Further Reading

Here are some more great resources for learning proper vinyl care and cleaning.

Getting good sound from your vinyl records isn't as easy as popping an LP onto an old turntable.  Although some turntables have superior quality, the way you handle, clean and play your record will have a huge effect on the sound quality. Rather than relying on expensive equipment it's better to learn a few simple techniques.

There are many characteristic sounds we associate with age old medium. Things like tiny pops and a subtle but steady hiss ended up defining the sound of vinyl for many who were quick to adopt new mediums. Little did they know those pops and hisses don't need to be there at all. There are various factors that can affect the sound of your records. That hiss is caused by static, by the way. More on that in the video below. Check out these tips on caring for your records.

 

Handling Your Vinyl Records

The most obvious part of preserving your records is the way you handle them. The general rule is never touch the playable surface. This means handle your records by the edges or by the label. The oils from your fingers stay on the surface and collect dust. This can gum up the grooves of your record and create noise during playback.

There are also a few things to remember when it comes to your general interaction with the media. From the way you take it out of the sleeve to the way you play here are some things to avoid.

Things To Avoid When Handling Records

  • Don't cue songs up manually. Use the cue lever.
  • For that matter, don't touch the stylus while the record is spinning. Our hands are shaky and imprecise. You truly risk skating the needle when you try to lift the tone arm while the table is spinning.
  • Don't leave records out of the sleeve or jacket. Put them away as soon you are done playing. It's also better to invest in quality record sleeves as opposed to the paper sleeves that come with most records.
  • Don't drop the record into it's sleeve. Gently slide the record away. The tiny bump from each time you put your record in it's sleeve can easily wear down and break the sleeve.

Avoid Dust. Dust Often

It's good practice to dust your records before playing. Yes. Every time. Invest in a dry carbon fiber brush. Place your record on the turntable, start spinning and allow the brush to drift over the surface of the record. You don't need to apply pressure. The aim is to remove any debris that could get pushed into the grooves and cause damage. Some especially dirty records can be saved with a deeper cleaning. For this you will need some record cleaning solution and a microfiber cloth.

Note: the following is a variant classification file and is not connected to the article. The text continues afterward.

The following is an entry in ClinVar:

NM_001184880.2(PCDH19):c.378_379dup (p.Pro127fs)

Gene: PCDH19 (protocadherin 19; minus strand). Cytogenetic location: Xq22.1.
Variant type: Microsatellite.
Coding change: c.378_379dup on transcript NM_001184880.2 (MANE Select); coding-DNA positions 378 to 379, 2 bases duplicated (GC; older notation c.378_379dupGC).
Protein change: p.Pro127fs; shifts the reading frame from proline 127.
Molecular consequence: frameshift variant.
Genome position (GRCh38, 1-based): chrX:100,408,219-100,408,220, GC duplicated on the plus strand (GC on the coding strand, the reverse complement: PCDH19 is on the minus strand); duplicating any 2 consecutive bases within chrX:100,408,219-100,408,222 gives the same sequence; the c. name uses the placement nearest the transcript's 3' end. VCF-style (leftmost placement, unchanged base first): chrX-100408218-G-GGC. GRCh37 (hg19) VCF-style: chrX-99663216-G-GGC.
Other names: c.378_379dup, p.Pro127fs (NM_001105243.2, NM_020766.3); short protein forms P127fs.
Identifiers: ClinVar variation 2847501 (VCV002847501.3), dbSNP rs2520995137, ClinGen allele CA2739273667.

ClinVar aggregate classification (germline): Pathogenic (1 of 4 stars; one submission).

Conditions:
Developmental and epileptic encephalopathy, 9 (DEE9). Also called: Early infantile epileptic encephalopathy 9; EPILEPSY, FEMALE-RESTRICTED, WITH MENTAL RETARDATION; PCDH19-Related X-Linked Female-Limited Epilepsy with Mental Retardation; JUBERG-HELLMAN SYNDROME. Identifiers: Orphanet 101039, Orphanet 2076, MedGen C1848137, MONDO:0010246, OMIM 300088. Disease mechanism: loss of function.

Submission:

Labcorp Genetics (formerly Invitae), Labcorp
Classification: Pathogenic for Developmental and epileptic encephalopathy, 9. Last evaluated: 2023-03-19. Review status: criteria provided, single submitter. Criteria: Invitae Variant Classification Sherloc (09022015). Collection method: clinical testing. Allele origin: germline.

Apply cleaning solution directly to the cloth and, using a gentle touch, clean the record in a circular motion in the direction on the grooves. You should always dust your record prior to deep cleaning. And use extreme care and caution when cleaning the playable surface. 

 

Keep Your Stylus Clean

The stylus or the needle of your turntable can also collect dust and affect the quality of sound. This is cause of the tiny pops and clicks you might hear when playing a record. These pops and clicks are bad news and could also damage your stylus. A fine tipped stylus brush works best for cleaning. Always wipe the stylus from the back to the front. This is important because of the direction that even tiny amounts of pressure can be applied without compromising parts of the cartridge. The cantilever (the tiny arm that holds the needle) and stylus are both very fragile.

Vinyl Record Care Stylus Brush

Proper Storage Saves Lives

You should always store vinyl in cool, dry conditions. Always file records vertically. Never stack them. Vinyl is heavy and stacks of it piled on top of each other can cause warping and ring wear damage to the outer jacket. Warping is also a concern if records are packed too tightly on a shelf. Make sure there is breathing room between your records. Keep them out of the sunlight as much as possible. And stay away from heat sources. We aren't talking about a walk in freezer. Just anywhere that isn't in direct sunlight and isn't susceptible to vast temperature changes. 

More On Cleaning, Care and Static

If you are ready to dive in to some more advanced care and the science of static removal check out this handy video from Snazzy Labs with great tips for handling, cleaning and playing your vinyl records.

 Further Reading

Here are some more great resources for learning proper vinyl care and cleaning.